Nigel Dunnett urged designers not to be weighed down with a sense of "doom and gloom" about environmental problems in cities. Now was a big opportunity to use more innovative thinking and daring planting schemes, he added.
"This is already happening in small-scale applications," said Dunnett, a reader in urban horticulture at the University of Sheffield. "But how can we replicate fantastic quality in public landscapes?
"A lot of designers are more interested in hard materials and paving. We need a revolution in the way we think of landscapes. The role of plants is often sidelined. It's a battle, but it's worth pushing for diverse planting,"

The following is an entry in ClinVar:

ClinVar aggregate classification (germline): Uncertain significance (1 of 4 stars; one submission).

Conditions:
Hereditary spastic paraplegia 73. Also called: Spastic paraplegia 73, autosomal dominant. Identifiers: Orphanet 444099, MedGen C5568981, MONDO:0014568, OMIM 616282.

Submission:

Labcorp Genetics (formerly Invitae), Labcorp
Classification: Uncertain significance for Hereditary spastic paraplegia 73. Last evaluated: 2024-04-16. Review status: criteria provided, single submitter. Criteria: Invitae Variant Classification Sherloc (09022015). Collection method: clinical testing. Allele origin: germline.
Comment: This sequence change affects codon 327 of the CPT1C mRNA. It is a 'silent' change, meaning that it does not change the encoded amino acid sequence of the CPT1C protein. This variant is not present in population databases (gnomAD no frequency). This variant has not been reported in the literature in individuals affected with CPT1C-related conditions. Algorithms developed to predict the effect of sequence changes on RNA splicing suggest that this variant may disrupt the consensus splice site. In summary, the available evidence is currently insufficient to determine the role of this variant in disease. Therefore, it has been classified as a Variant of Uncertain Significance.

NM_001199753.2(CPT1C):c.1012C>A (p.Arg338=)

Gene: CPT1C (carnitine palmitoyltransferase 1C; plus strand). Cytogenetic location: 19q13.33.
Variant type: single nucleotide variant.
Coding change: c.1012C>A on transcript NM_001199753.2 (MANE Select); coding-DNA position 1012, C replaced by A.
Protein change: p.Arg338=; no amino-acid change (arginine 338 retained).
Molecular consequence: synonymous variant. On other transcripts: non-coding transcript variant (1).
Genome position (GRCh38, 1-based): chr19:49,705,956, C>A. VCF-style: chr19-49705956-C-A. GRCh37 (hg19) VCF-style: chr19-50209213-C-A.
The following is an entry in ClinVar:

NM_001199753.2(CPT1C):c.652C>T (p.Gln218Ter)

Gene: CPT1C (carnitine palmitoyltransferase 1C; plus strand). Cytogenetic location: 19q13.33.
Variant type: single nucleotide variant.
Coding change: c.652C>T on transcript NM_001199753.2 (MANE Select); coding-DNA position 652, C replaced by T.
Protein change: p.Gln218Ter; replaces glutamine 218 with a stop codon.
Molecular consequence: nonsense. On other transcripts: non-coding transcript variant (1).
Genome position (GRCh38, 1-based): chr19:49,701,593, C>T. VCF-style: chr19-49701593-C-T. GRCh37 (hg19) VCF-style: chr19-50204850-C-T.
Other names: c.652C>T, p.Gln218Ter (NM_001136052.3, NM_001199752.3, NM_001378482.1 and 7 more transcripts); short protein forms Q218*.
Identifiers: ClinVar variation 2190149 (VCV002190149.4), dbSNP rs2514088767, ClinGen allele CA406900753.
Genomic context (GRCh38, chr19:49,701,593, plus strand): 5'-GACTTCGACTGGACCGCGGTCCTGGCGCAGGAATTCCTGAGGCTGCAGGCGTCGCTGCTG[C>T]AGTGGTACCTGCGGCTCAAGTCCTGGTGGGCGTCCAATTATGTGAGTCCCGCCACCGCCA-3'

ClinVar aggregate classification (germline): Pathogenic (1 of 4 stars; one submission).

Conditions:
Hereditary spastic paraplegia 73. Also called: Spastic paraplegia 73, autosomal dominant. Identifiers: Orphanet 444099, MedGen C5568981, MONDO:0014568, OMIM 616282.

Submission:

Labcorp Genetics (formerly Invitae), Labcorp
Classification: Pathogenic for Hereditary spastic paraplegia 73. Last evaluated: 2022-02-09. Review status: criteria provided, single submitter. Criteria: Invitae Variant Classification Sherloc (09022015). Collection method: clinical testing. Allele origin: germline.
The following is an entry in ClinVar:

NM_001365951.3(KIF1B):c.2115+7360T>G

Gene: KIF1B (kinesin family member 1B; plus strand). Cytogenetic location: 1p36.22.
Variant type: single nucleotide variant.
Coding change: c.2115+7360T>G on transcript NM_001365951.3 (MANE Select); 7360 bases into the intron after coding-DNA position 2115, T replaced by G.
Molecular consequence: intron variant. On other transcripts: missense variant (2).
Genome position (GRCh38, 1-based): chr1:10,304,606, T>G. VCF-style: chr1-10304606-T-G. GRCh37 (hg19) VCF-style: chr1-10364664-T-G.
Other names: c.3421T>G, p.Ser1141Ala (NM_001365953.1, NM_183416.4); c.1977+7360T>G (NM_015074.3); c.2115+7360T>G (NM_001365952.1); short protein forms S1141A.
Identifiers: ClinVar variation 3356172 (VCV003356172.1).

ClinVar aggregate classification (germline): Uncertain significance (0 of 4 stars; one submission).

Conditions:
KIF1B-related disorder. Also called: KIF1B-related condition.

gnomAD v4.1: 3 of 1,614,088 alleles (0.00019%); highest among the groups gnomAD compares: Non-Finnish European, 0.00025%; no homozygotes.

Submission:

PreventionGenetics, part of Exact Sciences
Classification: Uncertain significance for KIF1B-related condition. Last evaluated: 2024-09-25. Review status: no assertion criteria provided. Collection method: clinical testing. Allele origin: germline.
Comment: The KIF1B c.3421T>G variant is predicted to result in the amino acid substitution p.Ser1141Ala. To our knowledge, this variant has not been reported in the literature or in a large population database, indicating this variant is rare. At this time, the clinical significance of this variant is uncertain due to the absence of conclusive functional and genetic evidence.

He said clients and designers often specified under the mistaken belief that native species were always best for wildlife. Many of his landscapes such as open spaces for the Olympic Village were packed with native and non-native flowers, which were often better resources for wildlife than native plants.
Designer and television presenter James Alexander-Sinclair said: "The lyrics of garden design are in the plants. It's not about hard landscaping. Nobody ever wrote a poem to a patio."
The designers were speaking at a conference in Birmingham hosted by the Society of Garden Designers and the Association of Professional Landscapers last week.